DiGeorge syndrome is a disorder caused by a defect in chromosome 22. This leads to poor development of several systems in the body.
Medical problems associated with DiGeorge syndrome include
poor immune system function,
complications related to low levels of calcium in the blood and delayed development with behaviora;
and emotional problems.
The number and severity of symptoms of DiGerge syndrome vary greatly. Before the chromosome 22 defect was discovered, this disorder was known as Digeorge syndrome, velocardiofacial syndrome, Shprintzen syndrome, CATCH22 and others.
The signs and symptoms of DiGeorge syndrome depend on which body systems are affected. Some signs and symptoms may be present at birth while others may appear later in infancy or childhood.
The signs and symptoms may include the following combinations:
Bluish skin due to poor circulation of oxygen-rich blood as a result of a heart defect
Twitching or spasms around the mouth, hands, arms or throat
Certain changes in the facial features, such as underdeveloped chin, low-set ears, wide-set eyes or a narrow groove in the upper lip
Cleft palate ( gap in the roof of the mouth) or other problems with the palate
Delayed physical growth
Difficulty feeding and gastrointestinal problems
Delayed development, such as delays in rolling over, sitting up or other infant milestones
Delayed speech development
Learning delays or difficulties and behavioral problems
DiGeorge syndrome is caused by the deletion of part of chromosome 22. Each person has two copies of chromosome 22, one inherited from each parent. One copy of chromosome 22 has a deleted portion in people with DiGeorge syndrome.
The region of of chromosome 22 that is deleted in DiGeorge syndrome is called 22q11.2. Approximately 30 to 40 genes are deleted. The deletion can occur either in the father's sperm or mother's egg or may even occur during early fetal development.
Some times this deletion can be passed from parents to children. However, this occurs rarely and individuals may or may not have any symptoms.
4 Making a Diagnosis
The diagnosis of DiGEorge syndrome is based on identifying the deletion in chromosome 22 using lab tests.
This is usually done when a child has a combination of medical problems or conditions suggesting DiGEorge syndrome and a heart defect, since heart defects are commonly associated with DiGeorge syndrome.
There is no cure for DiGeorge syndrome, however, there are treatments that can correct critical problems, such as defects in the heart or low calcium levels. Mental health and behavioral problems can be addressed or monitored as needed.
Treatments and therapy for DiGeorge syndrome may include:
Children with limited thymus function are recommended to follow the normal vaccination schedule.
Children with severe thymus dysfunction may be given a transplant of thymus tissue, specialized cells from the bone marrow or specialized disease-fighting blood cells.
Cleft palate and other problems with the palate can be surgically corrected.
Heart defetcs require surgery to repair of the heart and improve the supply of oxygen-rich blood.
Speech therapy, occupational therapy and development therapy are required for overall develpment of a child with DiGeorge syndrome.
Mental health care may be recommended if a child is later diagnosed with attention deficit/hyperactivity disorder (ADHD), depression, schizophrenia or other mental health or behavioral disorders.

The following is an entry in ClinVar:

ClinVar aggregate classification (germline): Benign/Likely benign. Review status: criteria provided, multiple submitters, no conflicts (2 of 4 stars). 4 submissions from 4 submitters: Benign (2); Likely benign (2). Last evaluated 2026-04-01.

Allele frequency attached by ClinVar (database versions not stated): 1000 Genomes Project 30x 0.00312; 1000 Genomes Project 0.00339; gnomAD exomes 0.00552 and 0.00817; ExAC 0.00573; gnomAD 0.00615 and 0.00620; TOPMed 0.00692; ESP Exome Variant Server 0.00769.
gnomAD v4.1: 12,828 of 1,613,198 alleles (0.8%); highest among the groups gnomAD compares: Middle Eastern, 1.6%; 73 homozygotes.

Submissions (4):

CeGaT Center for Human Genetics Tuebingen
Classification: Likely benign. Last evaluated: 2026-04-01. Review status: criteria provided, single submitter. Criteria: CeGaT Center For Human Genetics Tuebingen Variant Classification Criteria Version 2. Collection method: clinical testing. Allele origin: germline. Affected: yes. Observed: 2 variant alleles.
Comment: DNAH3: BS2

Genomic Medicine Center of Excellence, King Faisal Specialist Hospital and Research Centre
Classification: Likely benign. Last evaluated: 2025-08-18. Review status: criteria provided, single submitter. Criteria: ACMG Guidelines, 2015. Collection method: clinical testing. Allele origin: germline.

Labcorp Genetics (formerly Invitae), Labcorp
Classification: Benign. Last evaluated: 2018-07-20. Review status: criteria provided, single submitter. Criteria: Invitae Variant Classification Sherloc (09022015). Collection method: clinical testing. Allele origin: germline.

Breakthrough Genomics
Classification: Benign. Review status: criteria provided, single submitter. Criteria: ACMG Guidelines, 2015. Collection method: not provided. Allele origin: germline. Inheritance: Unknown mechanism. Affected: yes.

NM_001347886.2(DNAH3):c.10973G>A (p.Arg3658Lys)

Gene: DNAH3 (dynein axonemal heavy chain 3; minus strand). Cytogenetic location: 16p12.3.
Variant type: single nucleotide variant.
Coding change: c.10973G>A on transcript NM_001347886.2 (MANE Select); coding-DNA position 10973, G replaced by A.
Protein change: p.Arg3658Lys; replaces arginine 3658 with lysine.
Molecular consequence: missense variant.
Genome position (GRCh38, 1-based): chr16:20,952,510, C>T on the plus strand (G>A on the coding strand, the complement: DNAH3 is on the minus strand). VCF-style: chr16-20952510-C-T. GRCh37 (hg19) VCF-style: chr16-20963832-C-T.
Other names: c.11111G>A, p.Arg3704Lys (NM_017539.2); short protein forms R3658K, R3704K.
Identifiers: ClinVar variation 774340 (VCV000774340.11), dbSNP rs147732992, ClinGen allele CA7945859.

There are no current guidelines to prevent DiGeorge syndrome.
In some cases, DiGeorge syndrome can be inhereted. Therefore, people with a familiy history of DiGeorge syndrome or parents who already have a child with this diasese can consult a genetic specialist for help in planning future pregnancies.
7 Lifestyle and Coping
When diagnosed with DiGeorge syndrome, it might be hard for your children to cope and develop a normal lifestyle.
Organizations such as Velo-Cardio-Facial Syndrome Educational Foundation provide educational materials, support groups and other resources for parents with children with Digeorge syndrome.
8 Risks and Complications
There are several risks and complications associated with DiGeorge syndrome.
The deletion of a portion of chromosome 22 can lead to several errors during fetal development.
Common problems that can occur as a result of this disease include:
Heart defects including a hole between the lower chamber of the heart (ventricular septal defect), only one enlarged vessel, rather than two esesls, leading out of the heart (truncus arteriosus) or a combination of four abnormal heart structures (tetralogy of Fallot). These conditions can result in insufficient supply of oxygen-rich blood.
Hypothyroidism due to smaller than normal parathyroid glands that secrete little amounts of parathyroid hormone. This leads to a decrease in the level of calcium and an increase in phosphorus levels in the blood.
Thyroid glan dysfunctions due to a smaller than normal or absent thymus. This leads to a poor immune system and frequent and severe infections.
A cleft palate - an opening in the roof of the mouth, with or without a cleft lip. Other less visible abnormalities of the palte can make it difficult to swallow nad produce certain sounds in speech.
Distinct facial features, such as small low-set ears, wide-set eyes, hooded eyes, a relatively long face, or a short or flattened groove in the upper lip.
Learning, behavioral and mental health problems including attention deficit/hyperactivity disorder (ADHD) or autism spectrum disease, depression, anxiety disorders, schizophrenia. Mental health problems usually develop later in life.
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